The Nikon DF Represents Everything Wrong With Photography

The Nikon DF Represents Everything Wrong With Photography

Tonight Nikon will announce announced the "revolutionary" Nikon DF Camera. By "revolutionary" I mean that they have taken a full frame sensor from a current digital DSLR and put it into a non-ergonomic retro body and removed many features, including video. Are we excited about this camera because of the photography we will be able to capture with it or are we excited because we will look trendy and fashionable holding it?

Due to the fact that many people are not finishing this article before attacking me for "Hating Nikon" I want to make it clear that I love Nikon and I honestly do not hate this camera. I look forward to reviewing it in the near future and I might even eventually own one. In this post I simply want to highlight that it's becoming trendy to be a photographer and cameras like this may be appealing to us as photographers for the wrong reasons. 

Ergonomics
Let's first talk about ergonomics. Cameras look the way they do today because they have been made to fit comfortably in your hand. I've never heard a professional photographer complain that a camera was too big or too heavy. It has always been really strange to me that this whole micro 4/3 explosion has happened because I feel like I have a pretty decent camera built into my cell phone. If I want to take a professional picture, then I'm going to grab my professional camera. If I want to take a snap shot I'm going to pull out my phone. This of course does not apply to those of us who are travel photographers and who need a great camera that is easy to wear all day or throw in a back pack. The thing that you have to remember about the DF is that it is a full frame 35mm camera meaning that it is going to take the same massive lenses that a D4 takes. So please don't try to tell me you need a DF because it's so easy to travel with and then strap a 70-200mm to it. There is also no way that holding this camera with your fingers will ever be more comfortable than a full-handed grip on today's cameras.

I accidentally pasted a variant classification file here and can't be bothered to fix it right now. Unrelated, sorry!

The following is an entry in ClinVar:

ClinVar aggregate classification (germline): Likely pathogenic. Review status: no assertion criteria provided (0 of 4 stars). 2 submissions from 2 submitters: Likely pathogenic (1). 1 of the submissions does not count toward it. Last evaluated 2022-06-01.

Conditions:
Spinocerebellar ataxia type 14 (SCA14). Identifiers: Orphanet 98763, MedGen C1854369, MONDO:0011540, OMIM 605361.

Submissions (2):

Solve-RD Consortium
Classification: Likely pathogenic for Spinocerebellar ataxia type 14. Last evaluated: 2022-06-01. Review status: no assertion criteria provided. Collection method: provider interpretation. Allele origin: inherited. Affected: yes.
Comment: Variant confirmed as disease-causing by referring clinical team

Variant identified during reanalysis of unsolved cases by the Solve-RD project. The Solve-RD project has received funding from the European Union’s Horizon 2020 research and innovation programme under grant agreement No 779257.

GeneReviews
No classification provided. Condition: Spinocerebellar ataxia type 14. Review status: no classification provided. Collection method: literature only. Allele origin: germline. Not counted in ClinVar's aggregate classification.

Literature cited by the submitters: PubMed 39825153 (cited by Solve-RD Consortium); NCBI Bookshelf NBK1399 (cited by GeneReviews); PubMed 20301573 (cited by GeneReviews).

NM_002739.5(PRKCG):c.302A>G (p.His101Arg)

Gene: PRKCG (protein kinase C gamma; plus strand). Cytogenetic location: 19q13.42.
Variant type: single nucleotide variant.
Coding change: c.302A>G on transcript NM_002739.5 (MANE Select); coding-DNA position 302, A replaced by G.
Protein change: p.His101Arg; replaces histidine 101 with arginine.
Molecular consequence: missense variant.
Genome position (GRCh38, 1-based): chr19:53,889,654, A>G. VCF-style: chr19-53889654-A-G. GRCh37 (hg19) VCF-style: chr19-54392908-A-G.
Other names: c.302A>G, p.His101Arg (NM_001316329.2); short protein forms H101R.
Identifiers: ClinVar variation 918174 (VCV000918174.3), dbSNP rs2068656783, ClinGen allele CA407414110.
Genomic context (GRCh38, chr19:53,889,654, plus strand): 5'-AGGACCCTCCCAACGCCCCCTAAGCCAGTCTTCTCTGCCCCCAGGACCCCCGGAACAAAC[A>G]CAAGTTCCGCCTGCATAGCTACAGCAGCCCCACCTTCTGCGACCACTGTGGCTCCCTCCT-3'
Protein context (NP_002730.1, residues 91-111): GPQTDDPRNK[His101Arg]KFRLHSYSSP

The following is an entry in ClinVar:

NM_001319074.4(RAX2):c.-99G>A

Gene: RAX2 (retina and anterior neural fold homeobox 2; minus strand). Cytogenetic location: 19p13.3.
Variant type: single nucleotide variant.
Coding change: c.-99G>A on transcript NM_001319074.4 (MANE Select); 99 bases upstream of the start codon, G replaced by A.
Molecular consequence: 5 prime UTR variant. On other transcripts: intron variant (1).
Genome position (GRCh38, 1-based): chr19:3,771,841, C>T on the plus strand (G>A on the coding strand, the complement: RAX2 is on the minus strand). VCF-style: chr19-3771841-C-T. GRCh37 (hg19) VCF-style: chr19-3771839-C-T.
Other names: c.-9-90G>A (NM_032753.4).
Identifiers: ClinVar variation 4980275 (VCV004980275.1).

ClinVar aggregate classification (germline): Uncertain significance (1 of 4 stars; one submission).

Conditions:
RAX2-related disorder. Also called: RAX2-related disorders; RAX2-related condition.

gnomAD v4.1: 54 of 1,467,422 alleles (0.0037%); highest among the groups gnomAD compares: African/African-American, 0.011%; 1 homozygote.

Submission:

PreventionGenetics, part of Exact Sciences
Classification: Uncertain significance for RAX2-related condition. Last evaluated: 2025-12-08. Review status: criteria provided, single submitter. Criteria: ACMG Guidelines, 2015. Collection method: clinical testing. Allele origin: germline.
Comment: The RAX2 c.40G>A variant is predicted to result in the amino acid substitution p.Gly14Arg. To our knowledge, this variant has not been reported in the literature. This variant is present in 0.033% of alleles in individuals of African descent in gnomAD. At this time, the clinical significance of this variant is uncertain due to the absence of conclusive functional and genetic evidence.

Buttons: Digital vs Mechanical
I personally hate the button layout on prosumer Nikon cameras because they combine incredibly important buttons like ISO or White Balance with other functions. These layouts force you to hold one button on one side of the camera and rotate a knob on the other side. You'll notice that on the DF the white balance button is being shared by the "lock" function. The one thing that does intrigue me about the Nikon DF layout is that ISO and shutter speed are on physical rotater knobs.
Nikon-Df-top-2